“Should’ve been a one page poem”
3.1 out of 4 stars.
I am embarrassed to say that there were a few times I was completely lost with this one. I found myself dazing around the page and instead of trying to reread sentences due to my confusion I instead just moved on to the next section. I felt like I was back in school drudging through a forced reading assignment about Bewoulf. This sense of disdain surprises me since Harding had such a gripping topic; life and death. The main character is George Washington Crosby. An elderly gentleman that lies in bed waiting to die. He is in and out of consciousness and while doing so his thoughts travel back in time to when he was a child. His mind mostly focuses on his relationship with his father, Howard. A man who was a peddler that traveled around town selling and fixing items (where the title comes from).
This is one of those books where I would imagine everyone takes on a different perspective/thought process from the tale after finishing. Mine was the importance of story-telling and making sure to pass down memories to loved ones so one is never forgotten. I believe Crosby struggled toward the end because he physically had trouble communicating but wishes he could tell everything that was last minute popping up. I do feel like ANY story about one’s last few minutes on earth is going to be touching and thought provoking. In my eyes, it is a little bit of a “gimme”. With that said, I am at a loss for how this won the Pulitzer Prize in 2010. As stated earlier, I think Harding could of just had this as a beautiful poem. His way of writing is so graceful and imaginary. Unfortunately, it can also be seen as a little bit of overly confident. I much prefer cherry picking some wonderful lines instead of weeding through them. At times it was all too much and I felt bored with all the detail. So many specifics but not any POINT.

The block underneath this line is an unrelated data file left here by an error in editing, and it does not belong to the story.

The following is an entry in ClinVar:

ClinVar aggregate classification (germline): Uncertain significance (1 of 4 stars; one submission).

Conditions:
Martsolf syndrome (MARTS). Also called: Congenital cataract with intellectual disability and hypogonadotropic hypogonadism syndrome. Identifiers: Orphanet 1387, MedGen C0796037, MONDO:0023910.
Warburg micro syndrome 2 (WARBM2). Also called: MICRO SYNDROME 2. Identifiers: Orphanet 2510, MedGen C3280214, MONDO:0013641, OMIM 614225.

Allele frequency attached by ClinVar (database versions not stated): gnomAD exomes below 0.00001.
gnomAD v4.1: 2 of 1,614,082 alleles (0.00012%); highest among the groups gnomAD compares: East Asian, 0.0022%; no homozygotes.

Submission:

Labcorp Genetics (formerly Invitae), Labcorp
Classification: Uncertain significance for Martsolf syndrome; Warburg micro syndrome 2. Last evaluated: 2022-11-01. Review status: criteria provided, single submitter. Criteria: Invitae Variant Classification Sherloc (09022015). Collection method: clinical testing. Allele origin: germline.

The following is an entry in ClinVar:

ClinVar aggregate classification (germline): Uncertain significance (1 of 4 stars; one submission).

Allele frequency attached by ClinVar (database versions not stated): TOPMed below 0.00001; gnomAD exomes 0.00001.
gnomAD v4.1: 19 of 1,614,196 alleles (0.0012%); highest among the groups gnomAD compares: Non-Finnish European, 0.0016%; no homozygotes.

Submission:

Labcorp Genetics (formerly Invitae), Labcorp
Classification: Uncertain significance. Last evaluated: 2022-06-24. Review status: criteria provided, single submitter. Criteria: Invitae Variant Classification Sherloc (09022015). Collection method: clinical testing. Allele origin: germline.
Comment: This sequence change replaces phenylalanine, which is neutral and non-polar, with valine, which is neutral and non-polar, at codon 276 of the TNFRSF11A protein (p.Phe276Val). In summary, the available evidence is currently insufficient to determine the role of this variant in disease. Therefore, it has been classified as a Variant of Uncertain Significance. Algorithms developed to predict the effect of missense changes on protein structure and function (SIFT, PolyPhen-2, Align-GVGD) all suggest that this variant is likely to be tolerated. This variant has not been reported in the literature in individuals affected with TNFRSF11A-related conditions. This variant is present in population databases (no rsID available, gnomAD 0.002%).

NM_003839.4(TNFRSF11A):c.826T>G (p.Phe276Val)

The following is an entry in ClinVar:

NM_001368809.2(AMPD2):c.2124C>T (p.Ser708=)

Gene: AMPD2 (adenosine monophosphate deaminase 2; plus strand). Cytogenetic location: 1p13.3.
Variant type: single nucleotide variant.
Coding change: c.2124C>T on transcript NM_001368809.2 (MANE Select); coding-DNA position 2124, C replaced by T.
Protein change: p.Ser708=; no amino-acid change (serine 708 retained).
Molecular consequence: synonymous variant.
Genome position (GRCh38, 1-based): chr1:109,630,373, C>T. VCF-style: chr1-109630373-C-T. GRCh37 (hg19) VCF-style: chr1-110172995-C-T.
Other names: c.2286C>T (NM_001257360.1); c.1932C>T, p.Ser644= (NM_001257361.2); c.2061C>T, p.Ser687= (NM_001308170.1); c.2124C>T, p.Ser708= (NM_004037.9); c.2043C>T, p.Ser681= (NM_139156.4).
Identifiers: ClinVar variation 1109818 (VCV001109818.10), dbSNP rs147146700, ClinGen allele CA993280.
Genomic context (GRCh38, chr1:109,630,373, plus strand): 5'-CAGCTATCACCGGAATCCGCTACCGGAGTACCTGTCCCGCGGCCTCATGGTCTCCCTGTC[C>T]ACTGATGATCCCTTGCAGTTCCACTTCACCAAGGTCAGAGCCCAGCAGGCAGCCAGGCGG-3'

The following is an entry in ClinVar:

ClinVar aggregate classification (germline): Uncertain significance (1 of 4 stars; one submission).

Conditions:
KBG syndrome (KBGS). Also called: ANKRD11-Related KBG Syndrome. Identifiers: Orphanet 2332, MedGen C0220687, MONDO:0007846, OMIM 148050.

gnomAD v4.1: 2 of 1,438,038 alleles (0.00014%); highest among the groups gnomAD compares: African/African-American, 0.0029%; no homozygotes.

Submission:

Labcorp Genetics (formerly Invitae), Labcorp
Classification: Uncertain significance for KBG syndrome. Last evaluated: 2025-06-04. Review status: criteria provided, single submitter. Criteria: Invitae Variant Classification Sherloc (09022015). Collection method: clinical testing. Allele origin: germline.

If you love the written word and would like to explore how far one can take it than this book may be one you cannot stop reading over and over. Every time realizing a new surprise. For me? Not so much.